Paul McKeever, chairman of the Police Federation, made a devastating attack on Theresa May the Home secretary, and her policies today calling them "revenge".
Paul McKeever, chairman of the Police Federation of England and Wales, made a devastating attack on the Home secretary Theresa May and her policies, at the Federation’s conference today.
Describing the cuts to policing budgets as “revenge”, Mr McKeever said May was presiding over “falsely predicated policies… driven by a bitter antipathy towards policing and police officers“. He went on to say “we are careering towards what could be the meltdown of the British police service”.
Addressing the Home secretary directly he said:
“The first duty of any government is to protect its citizens.
It appears the public have little confidence in you to fulfil this
requirement of government.
Home Secretary, you have abrogated your responsibility and breached their trust.”
Mr McKeever, in a calm and confident style, launched scathing attack after attack on the the secretary, starting with the point:
“Wherever you go you will hear British police officers referred to with the highest regard.
“Everywhere that is except within this coalition government.”
Warming to this point Mc Keever talked about a “disregard” for the work police do and a government that possesses “such a degree of antipathy towards the police service that it is happy to denigrate officers routinely through its friends in the media and press”.
Mr McKeever said:
“Is this really more about payback for perceived slights in the past. Something that has been said to me from within government Home Secretary; this isn’t reform, this is revenge.”
“.. That suspicion was further compounded by your deafening silence in the weeks before the Winsor Review when spurious media accusations of ‘grab-a-grand’ police officers appeared to emanate from your office. You knew the truth, yet chose to stay silent and let the myth and nonsense perpetuate.”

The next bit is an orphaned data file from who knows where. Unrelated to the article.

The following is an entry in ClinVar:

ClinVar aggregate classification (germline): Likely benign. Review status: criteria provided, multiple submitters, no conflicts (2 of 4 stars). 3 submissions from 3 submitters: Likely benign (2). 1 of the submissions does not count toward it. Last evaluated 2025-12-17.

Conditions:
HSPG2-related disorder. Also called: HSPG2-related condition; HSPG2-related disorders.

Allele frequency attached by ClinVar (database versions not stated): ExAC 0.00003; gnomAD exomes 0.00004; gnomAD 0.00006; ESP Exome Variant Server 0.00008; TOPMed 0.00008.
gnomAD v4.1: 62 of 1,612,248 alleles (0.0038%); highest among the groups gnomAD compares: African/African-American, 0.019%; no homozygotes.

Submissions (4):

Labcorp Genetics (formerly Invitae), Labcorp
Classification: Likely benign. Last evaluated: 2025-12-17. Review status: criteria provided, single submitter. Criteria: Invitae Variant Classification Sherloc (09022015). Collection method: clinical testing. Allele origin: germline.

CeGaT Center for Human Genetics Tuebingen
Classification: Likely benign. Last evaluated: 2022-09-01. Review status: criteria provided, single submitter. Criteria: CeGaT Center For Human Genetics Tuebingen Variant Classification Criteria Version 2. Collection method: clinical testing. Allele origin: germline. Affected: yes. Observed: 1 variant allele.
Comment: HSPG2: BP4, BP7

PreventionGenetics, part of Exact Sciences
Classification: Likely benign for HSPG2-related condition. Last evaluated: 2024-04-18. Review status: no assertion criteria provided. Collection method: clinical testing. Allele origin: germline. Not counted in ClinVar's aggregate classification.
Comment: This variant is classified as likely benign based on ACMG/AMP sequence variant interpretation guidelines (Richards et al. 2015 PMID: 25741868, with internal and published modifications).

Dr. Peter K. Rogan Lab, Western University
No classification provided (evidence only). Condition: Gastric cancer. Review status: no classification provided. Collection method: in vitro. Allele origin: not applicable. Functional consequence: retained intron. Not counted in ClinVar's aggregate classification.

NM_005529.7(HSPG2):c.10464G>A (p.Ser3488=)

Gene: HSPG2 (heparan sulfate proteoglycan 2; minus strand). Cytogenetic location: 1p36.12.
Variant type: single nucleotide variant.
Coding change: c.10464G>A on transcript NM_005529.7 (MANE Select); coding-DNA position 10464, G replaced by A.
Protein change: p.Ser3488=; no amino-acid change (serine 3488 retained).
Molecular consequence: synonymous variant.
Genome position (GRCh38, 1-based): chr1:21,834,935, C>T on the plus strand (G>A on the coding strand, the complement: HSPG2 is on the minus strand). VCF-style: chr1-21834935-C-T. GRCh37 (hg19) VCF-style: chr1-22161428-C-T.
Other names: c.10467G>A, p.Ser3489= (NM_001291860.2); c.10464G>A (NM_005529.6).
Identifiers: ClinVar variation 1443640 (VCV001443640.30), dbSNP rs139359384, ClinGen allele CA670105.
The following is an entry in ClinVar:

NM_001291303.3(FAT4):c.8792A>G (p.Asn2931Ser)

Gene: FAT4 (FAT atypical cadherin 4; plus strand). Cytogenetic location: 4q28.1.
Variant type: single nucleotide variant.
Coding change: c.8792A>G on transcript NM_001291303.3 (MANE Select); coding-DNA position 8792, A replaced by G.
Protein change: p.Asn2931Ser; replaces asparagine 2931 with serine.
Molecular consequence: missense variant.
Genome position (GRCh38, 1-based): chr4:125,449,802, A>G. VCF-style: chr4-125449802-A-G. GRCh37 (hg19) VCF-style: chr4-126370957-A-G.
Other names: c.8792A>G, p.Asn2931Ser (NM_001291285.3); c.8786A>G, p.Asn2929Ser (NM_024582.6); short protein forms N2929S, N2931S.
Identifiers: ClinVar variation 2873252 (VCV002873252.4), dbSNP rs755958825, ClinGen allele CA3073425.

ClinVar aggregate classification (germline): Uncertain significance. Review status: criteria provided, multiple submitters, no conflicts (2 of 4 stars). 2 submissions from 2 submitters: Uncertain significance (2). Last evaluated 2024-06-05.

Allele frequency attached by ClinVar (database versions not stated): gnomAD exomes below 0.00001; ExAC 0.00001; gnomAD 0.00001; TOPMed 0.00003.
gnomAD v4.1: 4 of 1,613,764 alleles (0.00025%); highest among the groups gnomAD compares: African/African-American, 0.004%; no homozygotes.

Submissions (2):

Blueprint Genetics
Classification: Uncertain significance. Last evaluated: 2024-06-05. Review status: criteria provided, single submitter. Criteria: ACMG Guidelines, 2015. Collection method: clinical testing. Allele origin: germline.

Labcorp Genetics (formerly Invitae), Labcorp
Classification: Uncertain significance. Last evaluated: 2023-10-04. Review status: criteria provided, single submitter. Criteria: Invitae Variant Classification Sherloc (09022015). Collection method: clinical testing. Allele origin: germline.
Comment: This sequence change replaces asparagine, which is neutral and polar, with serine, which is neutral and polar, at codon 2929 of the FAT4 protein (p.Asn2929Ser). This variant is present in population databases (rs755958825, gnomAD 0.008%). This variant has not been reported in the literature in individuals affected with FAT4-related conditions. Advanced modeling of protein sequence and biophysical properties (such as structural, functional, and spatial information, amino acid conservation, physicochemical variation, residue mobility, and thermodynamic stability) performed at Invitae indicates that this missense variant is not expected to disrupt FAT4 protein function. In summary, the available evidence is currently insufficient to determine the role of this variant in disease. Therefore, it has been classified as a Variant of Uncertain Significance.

Speaking yesterday at the conference Labour’s shadow Home secretary, Yvette Cooper spoke on the issue describing a “campaign of denigration” which saw “persistent briefings and distorted information straight from Downing Street and the Home Office” about a supposed “police gravy train”.
McKeever went on to slam May for not working hard enough to protect the police budget and then spinning the news to avoid responsibility:
“The policing budget has been cut by almost three times that of the Ministry of Defence. And yet you tell us and the communities we service that there will be no effect on the delivery of policing. That is sheer nonsense..
“And now, it is being spun by both and you and many senior police officers that we have to make a choice between job losses and suffering up to a 20 per cent cut in our pay and conditions. No! Home Secretary – you chose to make these cuts.”
He also said that the federation could only assume that May “welcomed” the cuts. In his parting comments – after calling May’s reforms a “disjointed policy… rather than considered and objective reform” – Mr Mc Keever said:
“My message today is also to all those communities we serve, day in and day out. Revealing to them the truth behind a government that pretends to be reforming the police service while it is in fact punishing police officers and the communities they serve with total disregard for the consequences.”
Yvette Cooper in closing her speech yesterday, said the government policies would lead to “fewer police, fewer powers, weaker prevention, weaker sentencing, no checks and balances” which created “the ingredients for a perfect storm”.
Cooper also stated:
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“The government should set up that independent review now and they should talk to you about how it should be done. And if they won’t we will.”
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